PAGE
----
Things You'll Need
Treats (tomato, meal worms)
Large dog kennel
Food and water bowls
Plastic kiddie pool
Outdoor pen (optional)
The Peking duck is known for aggressive pecking. It may peck your toes as you walk around; this may result in bruising. You can curtail this behavior by softly holding your duck’s beak closed and telling it “no.”
You can't toilet train a duck because it produces excrement without being aware of it. You can purchase duck “diapers” so that your duck won't make a mess in your home. However, you must introduce diapers to your duck at a young age or it'll resist wearing them.
Peking ducks love plastic kiddie pools, so you may want to purchase one to give it a healthy outdoor play place.
Peking ducks tend to grow very large. Depending on its size, you may want to build your duck an outdoor, protected hutch once it's a fully trained adult.
Peking ducks are, historically, domesticated animals kept as pets for human company. Training a white Peking duck is the same as training a Peking duck of any color; feather pigmentation won't affect the duck's behavior. With some dedication, Peking ducks can be fairly easily trained, and will make social, rewarding pets.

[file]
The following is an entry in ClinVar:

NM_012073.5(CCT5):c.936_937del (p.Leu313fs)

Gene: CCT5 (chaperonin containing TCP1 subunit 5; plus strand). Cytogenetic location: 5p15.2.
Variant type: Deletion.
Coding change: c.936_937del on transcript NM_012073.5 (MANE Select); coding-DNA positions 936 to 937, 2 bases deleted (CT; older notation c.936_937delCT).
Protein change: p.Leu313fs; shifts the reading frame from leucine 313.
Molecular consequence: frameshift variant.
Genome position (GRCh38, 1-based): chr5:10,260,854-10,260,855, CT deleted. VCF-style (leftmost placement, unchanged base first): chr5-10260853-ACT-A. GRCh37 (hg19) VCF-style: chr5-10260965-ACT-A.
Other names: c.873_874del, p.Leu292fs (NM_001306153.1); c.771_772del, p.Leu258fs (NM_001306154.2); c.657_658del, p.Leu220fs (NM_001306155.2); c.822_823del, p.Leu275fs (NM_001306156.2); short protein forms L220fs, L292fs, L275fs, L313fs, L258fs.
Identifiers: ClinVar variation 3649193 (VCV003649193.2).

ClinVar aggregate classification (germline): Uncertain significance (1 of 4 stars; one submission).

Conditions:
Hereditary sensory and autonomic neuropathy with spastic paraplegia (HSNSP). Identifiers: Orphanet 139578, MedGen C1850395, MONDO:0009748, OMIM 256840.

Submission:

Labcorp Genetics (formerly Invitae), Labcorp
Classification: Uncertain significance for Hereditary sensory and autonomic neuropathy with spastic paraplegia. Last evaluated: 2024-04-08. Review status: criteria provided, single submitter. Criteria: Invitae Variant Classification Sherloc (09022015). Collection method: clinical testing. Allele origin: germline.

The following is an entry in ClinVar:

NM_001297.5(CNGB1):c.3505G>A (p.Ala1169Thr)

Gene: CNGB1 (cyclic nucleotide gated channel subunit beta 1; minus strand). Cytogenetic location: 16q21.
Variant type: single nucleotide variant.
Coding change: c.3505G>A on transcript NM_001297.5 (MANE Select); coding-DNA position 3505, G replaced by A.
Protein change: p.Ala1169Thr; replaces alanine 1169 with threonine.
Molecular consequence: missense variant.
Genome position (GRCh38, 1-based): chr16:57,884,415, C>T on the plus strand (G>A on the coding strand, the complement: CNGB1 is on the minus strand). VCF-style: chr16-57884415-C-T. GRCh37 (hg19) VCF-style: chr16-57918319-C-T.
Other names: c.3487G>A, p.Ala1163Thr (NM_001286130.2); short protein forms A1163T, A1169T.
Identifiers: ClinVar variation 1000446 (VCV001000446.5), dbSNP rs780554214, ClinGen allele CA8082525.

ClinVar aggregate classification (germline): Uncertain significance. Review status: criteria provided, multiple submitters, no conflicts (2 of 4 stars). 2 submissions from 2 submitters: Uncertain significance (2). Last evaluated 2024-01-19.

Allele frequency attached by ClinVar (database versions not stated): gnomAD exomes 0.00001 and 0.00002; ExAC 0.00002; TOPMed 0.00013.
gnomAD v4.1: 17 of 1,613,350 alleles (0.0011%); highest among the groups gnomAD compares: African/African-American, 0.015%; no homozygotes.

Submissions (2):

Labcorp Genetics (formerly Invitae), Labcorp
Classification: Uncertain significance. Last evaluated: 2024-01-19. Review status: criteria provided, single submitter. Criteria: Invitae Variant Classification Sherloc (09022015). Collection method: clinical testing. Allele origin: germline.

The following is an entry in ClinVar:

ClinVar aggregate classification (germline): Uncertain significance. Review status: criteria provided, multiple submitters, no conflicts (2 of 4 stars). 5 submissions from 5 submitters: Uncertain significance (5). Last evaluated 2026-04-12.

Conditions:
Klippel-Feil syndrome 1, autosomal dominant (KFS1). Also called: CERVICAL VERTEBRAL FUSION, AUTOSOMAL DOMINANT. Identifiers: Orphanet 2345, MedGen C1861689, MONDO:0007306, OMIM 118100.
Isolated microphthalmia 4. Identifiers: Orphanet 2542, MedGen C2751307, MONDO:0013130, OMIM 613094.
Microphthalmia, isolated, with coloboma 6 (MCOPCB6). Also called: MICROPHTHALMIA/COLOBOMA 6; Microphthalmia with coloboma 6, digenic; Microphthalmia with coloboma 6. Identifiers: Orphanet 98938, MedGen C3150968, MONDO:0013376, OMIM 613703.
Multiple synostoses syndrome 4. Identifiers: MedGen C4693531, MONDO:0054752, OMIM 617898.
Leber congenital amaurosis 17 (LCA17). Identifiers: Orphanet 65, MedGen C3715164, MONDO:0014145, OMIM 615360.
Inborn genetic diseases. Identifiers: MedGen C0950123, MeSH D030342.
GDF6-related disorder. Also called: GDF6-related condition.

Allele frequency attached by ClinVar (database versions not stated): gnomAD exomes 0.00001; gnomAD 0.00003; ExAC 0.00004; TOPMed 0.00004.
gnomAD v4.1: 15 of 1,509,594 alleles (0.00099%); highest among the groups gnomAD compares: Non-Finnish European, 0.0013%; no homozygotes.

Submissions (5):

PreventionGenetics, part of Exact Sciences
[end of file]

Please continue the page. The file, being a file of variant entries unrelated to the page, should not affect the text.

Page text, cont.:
Handle your Peking duck frequently. Your duck should become accustomed to human hands and associate them with something pleasant. Don't overwhelm your duck; give it time to rest between sessions of handling. Make sure you make frequent contact with it each day. This is especially important for the first six to eight weeks you own it.
Feed your Peking duck treats, like chopped bits of tomato or mealworms. Soon it'll begin to associate treats with human contact and will follow you around your home. This is similar to imprinting, which is what baby ducks do in order to learn survival skills from their parents.
Keep your duck in a small crate with a heat lamp for the first few weeks; this is similar to crate-training a puppy. It will allow your duck to observe human activity and will facilitate frequent contact.
Move your duck to a big dog kennel with food and water bowls. You can put newspapers on the bottom. Your duck will begin to recognize this as its own space, which will facilitate the training process and help it become more accustomed to you and your home.
Place your duck in a supervised situation with other humans and animals. Once it has become comfortable with your touch, you can let other family members handle it. Allow your duck to socialize with family pets. Make sure you monitor these interactions closely the first several times, before letting the animals interact alone. Ducks and dogs have been known to become close.